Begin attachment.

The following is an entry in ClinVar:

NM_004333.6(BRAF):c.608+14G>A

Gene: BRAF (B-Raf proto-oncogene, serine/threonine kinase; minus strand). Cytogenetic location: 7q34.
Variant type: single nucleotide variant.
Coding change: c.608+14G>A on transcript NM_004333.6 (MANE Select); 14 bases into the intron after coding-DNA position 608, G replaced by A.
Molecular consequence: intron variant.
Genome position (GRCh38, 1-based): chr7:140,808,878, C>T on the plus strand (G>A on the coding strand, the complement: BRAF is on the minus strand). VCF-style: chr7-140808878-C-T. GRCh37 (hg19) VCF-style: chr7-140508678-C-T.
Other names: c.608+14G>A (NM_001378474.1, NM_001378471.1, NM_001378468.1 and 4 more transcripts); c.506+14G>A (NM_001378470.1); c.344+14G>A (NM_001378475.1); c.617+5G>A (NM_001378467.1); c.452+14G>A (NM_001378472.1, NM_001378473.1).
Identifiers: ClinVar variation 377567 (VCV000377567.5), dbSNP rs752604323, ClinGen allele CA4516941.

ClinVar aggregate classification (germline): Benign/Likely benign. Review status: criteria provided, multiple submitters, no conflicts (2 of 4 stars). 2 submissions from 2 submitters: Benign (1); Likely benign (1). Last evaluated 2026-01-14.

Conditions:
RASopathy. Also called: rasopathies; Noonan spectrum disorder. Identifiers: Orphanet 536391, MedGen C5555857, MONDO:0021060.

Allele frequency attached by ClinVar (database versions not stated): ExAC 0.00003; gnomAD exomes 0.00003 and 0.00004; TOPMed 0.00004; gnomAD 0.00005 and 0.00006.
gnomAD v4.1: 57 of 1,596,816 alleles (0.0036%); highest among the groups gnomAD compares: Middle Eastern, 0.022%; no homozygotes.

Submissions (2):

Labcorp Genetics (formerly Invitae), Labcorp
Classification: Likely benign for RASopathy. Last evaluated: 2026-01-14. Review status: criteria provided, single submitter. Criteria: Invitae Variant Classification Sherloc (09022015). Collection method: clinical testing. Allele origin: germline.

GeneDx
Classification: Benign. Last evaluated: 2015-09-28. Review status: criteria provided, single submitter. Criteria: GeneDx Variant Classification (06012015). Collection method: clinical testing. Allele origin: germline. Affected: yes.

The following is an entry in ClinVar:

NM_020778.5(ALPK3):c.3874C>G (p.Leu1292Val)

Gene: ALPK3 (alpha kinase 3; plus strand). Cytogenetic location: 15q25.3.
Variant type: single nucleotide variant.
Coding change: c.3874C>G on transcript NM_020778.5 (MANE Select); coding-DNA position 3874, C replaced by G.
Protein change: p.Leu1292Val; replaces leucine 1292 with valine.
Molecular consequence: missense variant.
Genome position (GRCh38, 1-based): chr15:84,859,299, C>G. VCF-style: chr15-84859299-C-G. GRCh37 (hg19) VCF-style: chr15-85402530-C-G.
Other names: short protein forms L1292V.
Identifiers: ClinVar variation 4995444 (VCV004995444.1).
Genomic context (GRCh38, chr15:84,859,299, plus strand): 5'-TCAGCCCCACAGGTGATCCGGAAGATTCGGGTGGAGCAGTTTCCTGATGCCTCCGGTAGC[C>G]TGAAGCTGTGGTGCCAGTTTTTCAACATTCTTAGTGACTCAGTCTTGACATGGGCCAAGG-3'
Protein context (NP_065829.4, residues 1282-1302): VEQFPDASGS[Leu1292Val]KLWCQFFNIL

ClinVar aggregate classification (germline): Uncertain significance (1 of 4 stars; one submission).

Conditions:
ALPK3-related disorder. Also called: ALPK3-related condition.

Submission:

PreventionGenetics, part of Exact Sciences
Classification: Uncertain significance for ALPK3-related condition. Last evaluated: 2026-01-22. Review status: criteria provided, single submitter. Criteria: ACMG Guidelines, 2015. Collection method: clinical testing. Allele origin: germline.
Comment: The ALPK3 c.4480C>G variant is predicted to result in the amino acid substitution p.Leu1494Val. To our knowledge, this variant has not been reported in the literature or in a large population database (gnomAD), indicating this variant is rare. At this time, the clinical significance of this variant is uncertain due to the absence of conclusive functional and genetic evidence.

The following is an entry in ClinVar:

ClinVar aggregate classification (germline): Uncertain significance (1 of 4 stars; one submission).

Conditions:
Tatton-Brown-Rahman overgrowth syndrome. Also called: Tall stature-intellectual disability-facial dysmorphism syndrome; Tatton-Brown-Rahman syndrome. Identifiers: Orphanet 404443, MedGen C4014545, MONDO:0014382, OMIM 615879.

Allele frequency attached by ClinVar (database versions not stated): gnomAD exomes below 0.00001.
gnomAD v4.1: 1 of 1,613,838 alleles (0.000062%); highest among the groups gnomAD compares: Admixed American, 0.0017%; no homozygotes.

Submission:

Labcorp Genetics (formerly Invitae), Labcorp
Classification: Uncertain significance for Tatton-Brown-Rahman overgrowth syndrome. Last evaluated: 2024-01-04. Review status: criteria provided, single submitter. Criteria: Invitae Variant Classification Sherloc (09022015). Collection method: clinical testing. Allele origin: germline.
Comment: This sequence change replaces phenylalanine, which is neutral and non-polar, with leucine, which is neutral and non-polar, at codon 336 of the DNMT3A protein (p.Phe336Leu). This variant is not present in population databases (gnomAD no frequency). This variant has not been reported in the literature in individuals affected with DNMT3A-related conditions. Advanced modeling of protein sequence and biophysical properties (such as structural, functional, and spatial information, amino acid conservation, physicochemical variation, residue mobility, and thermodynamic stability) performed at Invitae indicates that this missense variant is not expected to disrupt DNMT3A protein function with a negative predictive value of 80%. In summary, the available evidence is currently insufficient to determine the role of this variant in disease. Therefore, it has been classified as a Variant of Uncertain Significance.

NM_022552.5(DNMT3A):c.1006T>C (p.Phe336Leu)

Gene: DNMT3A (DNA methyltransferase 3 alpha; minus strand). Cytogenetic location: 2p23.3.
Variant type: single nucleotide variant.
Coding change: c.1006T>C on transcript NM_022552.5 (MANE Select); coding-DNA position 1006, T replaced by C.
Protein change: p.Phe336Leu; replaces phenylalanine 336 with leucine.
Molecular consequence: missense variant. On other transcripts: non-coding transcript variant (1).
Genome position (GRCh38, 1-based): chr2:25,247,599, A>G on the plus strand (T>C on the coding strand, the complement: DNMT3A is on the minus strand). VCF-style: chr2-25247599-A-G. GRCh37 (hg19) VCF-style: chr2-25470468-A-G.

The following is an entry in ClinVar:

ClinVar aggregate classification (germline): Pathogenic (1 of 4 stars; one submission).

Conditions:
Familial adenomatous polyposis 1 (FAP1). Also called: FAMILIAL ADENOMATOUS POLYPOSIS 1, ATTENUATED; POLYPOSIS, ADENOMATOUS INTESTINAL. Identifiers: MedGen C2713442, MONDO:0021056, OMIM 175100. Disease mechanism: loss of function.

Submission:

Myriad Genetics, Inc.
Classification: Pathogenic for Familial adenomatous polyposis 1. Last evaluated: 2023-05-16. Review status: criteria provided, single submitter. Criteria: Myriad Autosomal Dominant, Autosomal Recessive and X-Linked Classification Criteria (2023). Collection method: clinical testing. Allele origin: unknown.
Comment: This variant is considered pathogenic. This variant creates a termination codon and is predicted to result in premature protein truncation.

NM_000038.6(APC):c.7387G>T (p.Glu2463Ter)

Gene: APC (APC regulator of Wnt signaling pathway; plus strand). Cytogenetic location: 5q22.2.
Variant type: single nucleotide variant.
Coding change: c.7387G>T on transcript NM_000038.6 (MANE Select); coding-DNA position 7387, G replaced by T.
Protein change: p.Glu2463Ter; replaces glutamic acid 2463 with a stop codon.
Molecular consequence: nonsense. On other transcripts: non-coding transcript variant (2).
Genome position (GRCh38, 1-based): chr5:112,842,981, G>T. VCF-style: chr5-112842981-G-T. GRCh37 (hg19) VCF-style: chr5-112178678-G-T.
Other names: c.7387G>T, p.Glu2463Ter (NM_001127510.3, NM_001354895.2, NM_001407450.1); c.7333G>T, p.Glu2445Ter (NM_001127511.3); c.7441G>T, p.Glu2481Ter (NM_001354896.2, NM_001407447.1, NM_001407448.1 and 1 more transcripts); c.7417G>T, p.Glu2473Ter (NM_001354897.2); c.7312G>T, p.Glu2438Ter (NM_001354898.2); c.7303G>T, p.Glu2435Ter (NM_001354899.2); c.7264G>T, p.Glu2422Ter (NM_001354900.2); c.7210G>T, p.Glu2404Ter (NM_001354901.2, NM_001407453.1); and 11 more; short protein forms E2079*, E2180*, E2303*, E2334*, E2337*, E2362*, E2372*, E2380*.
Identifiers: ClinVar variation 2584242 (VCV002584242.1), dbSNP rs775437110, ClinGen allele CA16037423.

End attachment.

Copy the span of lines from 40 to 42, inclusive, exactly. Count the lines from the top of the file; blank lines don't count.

ClinVar aggregate classification (germline): Uncertain significance (1 of 4 stars; one submission).

Conditions:
Tatton-Brown-Rahman overgrowth syndrome. Also called: Tall stature-intellectual disability-facial dysmorphism syndrome; Tatton-Brown-Rahman syndrome. Identifiers: Orphanet 404443, MedGen C4014545, MONDO:0014382, OMIM 615879.